There was a time, before the phrase "cinematic universe" was a thing, that the two-hander action comedy was as good as box office gold. Classics like 48 Hours, Lethal Weapon, Midnight Run and Rush Hour spawned sequels and franchises, pitting two mismatched "partners" with each other to reach a common goal. These days, they aren't nearly as common as they once were, which is why Lionsgate's The Hitman's Bodyguard almost feels like a throwback to a bygone era, with two of today's most charismatic actors, Ryan Reynolds and Samuel L. Jackson pitted against each other. While the action and the chemistry between these stars most certainly works, my enjoyment of the movie was often hampered by a story that's even more derivative than the trailers present.
What I was also surprised by was the rather intense level of action here, with some truly thrilling set pieces that I wasn't really expecting. That's one of the benefits of setting this up as an action-comedy, though. You have to sell the dynamic between Ryan Reynolds and Samuel L. Jackson, that you can leave your juiciest set pieces behind without shortchanging the fans. They're basically telling you: come for Deadpool vs. Nick Fury (I wonder if Lionsgate would get sued for trying that...) but stay for some crazy action set pieces. Director Patrick Hughes, in just his third feature film (The Expendables 3, Red Hill) shows that he has the chops to handle both the action and the break-neck dialogue exchanges between two actors who most certainly have the so-called "gift of gab."
Just for the dialogue exchanges and the scope of the story alone, I'm not at all surprised that the script from writer Tom O'Connor (Fire With Fire) made the Black List in 2011, and the writer certainly keeps the audience on their toes with plenty of surprises along the way. When the first Hitman's Bodyguard trailer debuted in April, the video was partially set to Whitney Houston's iconic song from The Bodyguard, which is certainly humorous on one level, given the nature of this story. The plot centers on Michael Brice (Ryan Reynolds) reluctantly agreeing to protect the man who has tried to kill him and his clients for many years, Darius Kincaid (Samuel L. Jackson), since Kincaid is now the only man who can testify against a nefarious dictator, Vladislav Dukhovich (Gary Oldman) and his war crimes, and, of course, there's only a certain amount of time left for Kincaid to testify, or Dukhovich walks free.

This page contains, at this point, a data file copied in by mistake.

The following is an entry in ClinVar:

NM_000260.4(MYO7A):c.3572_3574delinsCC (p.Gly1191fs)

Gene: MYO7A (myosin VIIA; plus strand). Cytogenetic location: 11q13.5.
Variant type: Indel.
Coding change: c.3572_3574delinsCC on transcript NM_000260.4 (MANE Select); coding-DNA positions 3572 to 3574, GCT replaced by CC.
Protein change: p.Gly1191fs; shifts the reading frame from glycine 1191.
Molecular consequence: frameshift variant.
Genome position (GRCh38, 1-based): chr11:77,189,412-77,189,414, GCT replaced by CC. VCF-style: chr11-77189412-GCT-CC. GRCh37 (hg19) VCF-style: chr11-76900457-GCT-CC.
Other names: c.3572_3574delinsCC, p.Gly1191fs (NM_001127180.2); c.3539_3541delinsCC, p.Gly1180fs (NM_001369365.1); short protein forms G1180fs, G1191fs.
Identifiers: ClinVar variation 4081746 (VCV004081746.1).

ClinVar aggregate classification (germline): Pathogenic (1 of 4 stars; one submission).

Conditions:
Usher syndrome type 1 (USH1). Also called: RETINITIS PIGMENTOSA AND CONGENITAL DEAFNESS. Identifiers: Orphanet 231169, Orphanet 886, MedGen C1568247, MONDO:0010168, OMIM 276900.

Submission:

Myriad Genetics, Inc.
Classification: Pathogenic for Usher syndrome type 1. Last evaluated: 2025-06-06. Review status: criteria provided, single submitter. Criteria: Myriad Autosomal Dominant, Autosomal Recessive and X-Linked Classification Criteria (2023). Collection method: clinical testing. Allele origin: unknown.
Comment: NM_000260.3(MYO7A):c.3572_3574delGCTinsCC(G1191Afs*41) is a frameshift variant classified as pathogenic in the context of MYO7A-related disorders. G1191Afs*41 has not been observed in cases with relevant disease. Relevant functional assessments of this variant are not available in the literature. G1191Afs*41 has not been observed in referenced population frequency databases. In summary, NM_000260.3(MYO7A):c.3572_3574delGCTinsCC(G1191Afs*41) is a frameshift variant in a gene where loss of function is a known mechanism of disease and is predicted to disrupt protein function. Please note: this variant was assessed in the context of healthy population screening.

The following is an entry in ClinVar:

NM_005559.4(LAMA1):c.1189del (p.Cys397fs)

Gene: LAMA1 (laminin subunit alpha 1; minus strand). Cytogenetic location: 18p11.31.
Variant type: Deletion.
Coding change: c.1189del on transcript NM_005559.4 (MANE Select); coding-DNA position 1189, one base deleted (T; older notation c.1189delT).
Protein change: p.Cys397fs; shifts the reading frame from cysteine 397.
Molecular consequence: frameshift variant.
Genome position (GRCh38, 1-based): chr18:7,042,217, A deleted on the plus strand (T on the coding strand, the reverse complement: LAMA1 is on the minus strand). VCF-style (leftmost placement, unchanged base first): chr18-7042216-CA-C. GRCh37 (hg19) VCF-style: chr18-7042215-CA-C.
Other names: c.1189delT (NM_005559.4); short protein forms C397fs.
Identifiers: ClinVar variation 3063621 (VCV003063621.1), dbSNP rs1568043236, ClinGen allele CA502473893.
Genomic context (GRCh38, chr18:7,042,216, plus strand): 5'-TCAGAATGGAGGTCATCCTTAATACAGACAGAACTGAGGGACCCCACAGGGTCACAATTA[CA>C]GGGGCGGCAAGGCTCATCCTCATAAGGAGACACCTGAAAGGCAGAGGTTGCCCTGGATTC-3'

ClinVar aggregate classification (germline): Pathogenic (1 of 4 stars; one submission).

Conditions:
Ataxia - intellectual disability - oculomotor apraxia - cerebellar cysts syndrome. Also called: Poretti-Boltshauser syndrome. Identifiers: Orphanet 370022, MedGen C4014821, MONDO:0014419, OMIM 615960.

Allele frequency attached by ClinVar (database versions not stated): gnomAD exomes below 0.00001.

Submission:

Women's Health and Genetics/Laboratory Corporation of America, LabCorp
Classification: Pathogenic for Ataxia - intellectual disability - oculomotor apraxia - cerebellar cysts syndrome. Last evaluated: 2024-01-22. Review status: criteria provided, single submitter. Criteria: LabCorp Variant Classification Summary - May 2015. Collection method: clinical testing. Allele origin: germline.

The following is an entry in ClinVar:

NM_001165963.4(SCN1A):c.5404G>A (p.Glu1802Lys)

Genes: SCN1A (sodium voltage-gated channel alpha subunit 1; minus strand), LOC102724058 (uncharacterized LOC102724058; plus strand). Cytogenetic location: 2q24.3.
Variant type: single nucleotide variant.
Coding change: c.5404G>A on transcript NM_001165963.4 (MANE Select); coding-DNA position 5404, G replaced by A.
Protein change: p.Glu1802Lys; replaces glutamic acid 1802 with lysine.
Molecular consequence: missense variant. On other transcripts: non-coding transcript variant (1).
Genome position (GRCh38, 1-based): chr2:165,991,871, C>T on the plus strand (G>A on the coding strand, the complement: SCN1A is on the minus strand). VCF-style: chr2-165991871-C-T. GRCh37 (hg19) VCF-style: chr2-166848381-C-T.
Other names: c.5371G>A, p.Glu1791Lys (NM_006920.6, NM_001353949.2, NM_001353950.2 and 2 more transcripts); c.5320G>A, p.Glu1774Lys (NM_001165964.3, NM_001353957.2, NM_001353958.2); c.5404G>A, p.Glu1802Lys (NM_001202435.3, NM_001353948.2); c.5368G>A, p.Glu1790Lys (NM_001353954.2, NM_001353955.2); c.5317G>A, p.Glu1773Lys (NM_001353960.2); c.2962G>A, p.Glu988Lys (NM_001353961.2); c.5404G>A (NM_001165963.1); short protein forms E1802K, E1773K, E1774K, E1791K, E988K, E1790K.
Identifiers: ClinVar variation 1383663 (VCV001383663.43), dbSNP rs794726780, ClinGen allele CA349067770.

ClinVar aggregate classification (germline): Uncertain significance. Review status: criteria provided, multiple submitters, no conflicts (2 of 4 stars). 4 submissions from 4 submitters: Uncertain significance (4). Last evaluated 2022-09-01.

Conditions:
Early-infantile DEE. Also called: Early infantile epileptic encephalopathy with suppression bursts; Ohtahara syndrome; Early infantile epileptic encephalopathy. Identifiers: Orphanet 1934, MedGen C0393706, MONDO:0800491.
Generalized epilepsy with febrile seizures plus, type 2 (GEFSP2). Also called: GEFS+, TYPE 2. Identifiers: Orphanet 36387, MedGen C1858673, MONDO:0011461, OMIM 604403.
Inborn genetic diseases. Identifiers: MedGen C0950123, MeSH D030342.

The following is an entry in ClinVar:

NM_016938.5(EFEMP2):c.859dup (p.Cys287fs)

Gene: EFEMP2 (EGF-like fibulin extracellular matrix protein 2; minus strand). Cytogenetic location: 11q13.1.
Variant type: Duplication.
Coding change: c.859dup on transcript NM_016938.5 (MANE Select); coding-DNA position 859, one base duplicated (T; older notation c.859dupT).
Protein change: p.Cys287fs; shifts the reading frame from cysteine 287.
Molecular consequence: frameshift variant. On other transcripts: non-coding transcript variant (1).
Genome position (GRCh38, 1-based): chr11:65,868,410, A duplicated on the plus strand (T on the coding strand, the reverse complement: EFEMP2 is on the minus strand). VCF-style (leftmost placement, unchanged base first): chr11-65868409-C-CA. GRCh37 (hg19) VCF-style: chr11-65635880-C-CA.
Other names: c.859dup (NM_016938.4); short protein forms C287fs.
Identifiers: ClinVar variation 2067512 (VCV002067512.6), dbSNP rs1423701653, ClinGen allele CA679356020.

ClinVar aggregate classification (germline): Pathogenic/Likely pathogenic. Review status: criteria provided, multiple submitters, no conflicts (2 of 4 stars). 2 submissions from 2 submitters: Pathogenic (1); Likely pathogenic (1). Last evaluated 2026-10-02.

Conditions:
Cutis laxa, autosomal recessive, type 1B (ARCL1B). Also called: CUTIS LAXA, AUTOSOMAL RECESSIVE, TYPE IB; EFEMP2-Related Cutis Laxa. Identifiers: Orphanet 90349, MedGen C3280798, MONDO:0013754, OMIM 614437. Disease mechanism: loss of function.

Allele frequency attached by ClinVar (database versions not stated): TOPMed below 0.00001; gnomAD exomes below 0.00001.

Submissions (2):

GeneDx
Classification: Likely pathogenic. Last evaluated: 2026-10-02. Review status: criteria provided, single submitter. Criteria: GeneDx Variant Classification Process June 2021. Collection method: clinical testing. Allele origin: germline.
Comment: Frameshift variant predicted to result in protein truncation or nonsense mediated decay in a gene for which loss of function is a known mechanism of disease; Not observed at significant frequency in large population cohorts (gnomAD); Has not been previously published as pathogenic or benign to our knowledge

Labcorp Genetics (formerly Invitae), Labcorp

While The Bodyguard trope was certainly trotted out for fun, the script, in a lot of places, comes off as trope piecemeal. There is the "reluctant partners on the run" thing from Rush Hour, The Rundown and lesser-known fare like Bulletproof and the highly-underrated Skiptrace (it's on Netflix, check it out). The whole race against the clock to testify in time thing reminded me a lot of 16 Blocks and the whole hitchhiking with church folks thing reminded me of... something... Borat, maybe? I don't know, the point is, there were a different parts of the movie that got my trope Spidey sense tingling, because it felt so familiar. Still, with that being said, there is not that same level of familiarity with the dialogue, which is very fresh and raucously hilarious at times. I also wasn't too big of a fan of Elodie Yung's performance as Amelia Roussel, the Interpol agent (and Brice's ex-lover) who gets Brice to protect his worst enemy. They're whole back story feels like it has too much weight and I wasn't really into it, but Kincaid's back story is peppered with fascinating tidbits that all pay off in fascinating ways. Also there is a great supporting turn from Salma Hayek as Darius' foul-mouthed wife, Sonia Kincaid, who is not one to be trifled with.
This movie had been in development for quite some time, with Pierre Morel once attached back in 2012, less than a year after Tom O'Connor's script surfaced on the Black List. However, after all those years, Tom O'Connor still has sole writing credit, which is certainly a testament to the script itself. Anything that can manage to endure throughout the grind known as development hell, where countless writers are often brought on along the way, and come out with only the original writer's name on the movie, is truly impressive, since it doesn't happen terribly often (ex. Passengers). Still, its derivative tropes aside, The Hitman's Bodyguard is just one hell of a good time, providing plenty of action and the multi-talented stylings of Ryan Reynolds and Sam Jackson, the perfect comedy duo for these troubling times, who can not only make us laugh, but kick some ass while doing so.